Dan Favale | Thu 01/02/2018 - 09:14 EST

NFL “Would You Rather”: Super Bowl Prop Bet Edition

NFL “Would You Rather”: Super Bowl Prop Bet Edition
Plucking out the right Super Bowl prop bets can be difficult. There are so many floating around that you're bound to be torn between a few. That's where we come in. We've sifted through all of the prop bets and pinned down some must-haves that may get lost alongside other options. Basically, this is "Would You Rather?," NFL prop bet edition. Let's roll.

All prop bets and their accompanying odds come via TopBet. Please remember to confirm these lines before deciding on or submitting a wager. They tend to vary across multiple sportsbooks and are subject to change in the lead-up to kickoff.

Which Player Is More Likely To Score Team’s First Touchdown Of The Game?

Alshon Jeffery (Philadelphia) 
Brandin Cooks (New England)

People will gravitate toward Alshon Jeffery here. And that’s understandable.

As good as Nick Foles was during the NFC Title win over the Minnesota Vikings, he’s still the Philadelphia Eagles‘ backup. He showed his rust toward the end of the regular season, in addition to Divisional Weekend. He won’t be spreading the ball around willy nilly. He’ll be inclined to lean on his most reliable option—and that’s Jeffery. 

We’re rolling with the Brandin Cooks prop anyway.

Star tight end Rob Gronkowski is the only member of the New England Patriots guaranteed high usage when he plays. And he’s going to play after going through the NFL’s concussion protocol. But he may be subject to a snap count or just plain not at full strength. That will force quarterback Tom Brady to look elsewhere.

Cooks has emerged as TB’s second-favorite option, behind Gronk. That doesn’t extend to the red zone, given his relative like of size and strength, which could be problematic. But Cooks is also touchdown-less through the Patriots’ first two tilts. He feels overdue. And again: His prospective volume of targets matters here.

New England’s defense is, oddly enough, also a part of this decision. That group has yet to be truly tested this season. The Jacksonville Jaguars are the first top-tier offense, in terms of points per game, the Patriots faced since Week 2. They could prove porous against the Eagles’ air attack, which would allow Foles to spread the ball around more than usual and, in turn, make it extra difficult to forecast which player will score the team’s first touchdown.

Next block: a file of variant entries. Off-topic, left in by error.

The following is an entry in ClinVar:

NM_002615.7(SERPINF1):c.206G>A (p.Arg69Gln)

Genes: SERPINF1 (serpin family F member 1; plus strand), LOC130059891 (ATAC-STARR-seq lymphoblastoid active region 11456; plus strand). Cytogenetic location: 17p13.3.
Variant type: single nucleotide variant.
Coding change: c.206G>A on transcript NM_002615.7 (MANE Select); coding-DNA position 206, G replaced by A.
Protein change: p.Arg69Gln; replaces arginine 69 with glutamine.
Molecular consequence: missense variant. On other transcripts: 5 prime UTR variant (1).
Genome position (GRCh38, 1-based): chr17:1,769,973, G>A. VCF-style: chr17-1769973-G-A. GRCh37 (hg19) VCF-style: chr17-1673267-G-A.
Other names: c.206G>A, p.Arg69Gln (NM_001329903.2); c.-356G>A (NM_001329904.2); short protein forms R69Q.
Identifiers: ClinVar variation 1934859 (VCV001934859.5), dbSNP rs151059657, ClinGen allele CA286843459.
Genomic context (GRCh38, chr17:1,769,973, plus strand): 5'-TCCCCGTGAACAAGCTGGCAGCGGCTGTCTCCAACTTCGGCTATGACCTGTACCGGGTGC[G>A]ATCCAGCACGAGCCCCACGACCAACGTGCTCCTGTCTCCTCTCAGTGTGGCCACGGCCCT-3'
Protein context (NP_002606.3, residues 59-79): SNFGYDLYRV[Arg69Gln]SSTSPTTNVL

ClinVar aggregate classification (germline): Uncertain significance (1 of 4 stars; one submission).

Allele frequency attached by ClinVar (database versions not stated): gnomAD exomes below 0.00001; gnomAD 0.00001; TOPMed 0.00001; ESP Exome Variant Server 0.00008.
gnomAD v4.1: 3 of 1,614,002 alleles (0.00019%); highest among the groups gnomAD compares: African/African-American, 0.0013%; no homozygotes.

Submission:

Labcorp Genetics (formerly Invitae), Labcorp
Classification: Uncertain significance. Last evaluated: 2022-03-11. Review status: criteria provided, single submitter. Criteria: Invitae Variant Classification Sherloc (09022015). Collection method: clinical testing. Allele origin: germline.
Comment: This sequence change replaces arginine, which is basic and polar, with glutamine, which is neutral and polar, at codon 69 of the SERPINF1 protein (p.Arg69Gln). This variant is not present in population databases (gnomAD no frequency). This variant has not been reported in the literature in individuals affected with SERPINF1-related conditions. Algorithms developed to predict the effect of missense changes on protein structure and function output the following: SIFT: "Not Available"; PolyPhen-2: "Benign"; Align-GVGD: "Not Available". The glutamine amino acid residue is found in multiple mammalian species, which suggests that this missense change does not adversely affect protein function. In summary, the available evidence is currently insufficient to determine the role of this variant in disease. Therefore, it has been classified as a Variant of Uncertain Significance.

Verdict: Brandin Cooks, New England Patriots (+650)

Over/Under On Total Number Of Completions

Nick Foles (Philadelphia)
22.5 (-130)
26.5 (-110)
Tom Brady (New England)

Tom Brady is the natural pick here. He’s throwing the ball, on average, almost 50 times per game since the start of the playoffs. Pegging him for even a 60 percent completion percentage, which would be below his regular-season average, would get him to 27 conversions.

Once again, though, we’re inclined to go against the grain.

Most sportsbooks have the Patriots favored by four to six points. And rightfully so. The assumption is that the Eagles will spend most of the game trying to play catch-up. That means Foles will have to test the air more than usual. It might not happen until the second half, when urgency starts to settle in. But it will happen.

The Patriots, meanwhile, will assume a more conservative defensive approach under those circumstances. And that should result in them allowing a bunch of short-yardage completions. 

Ipso facto: Foles’ overfeels like more of a certainty, because his team is less of a certainty than Brady’s Patriots.

Verdict: Nick Foles, Philadelphia Eagles (over 22.5)

Over/Under On Total Number Of Tackles

Malcolm Jenkins (Philadelphia)
4.5 (-130)
3.5 (-135)
Malcolm Butler (New England)

This is a truly interesting would-you-rather scenario.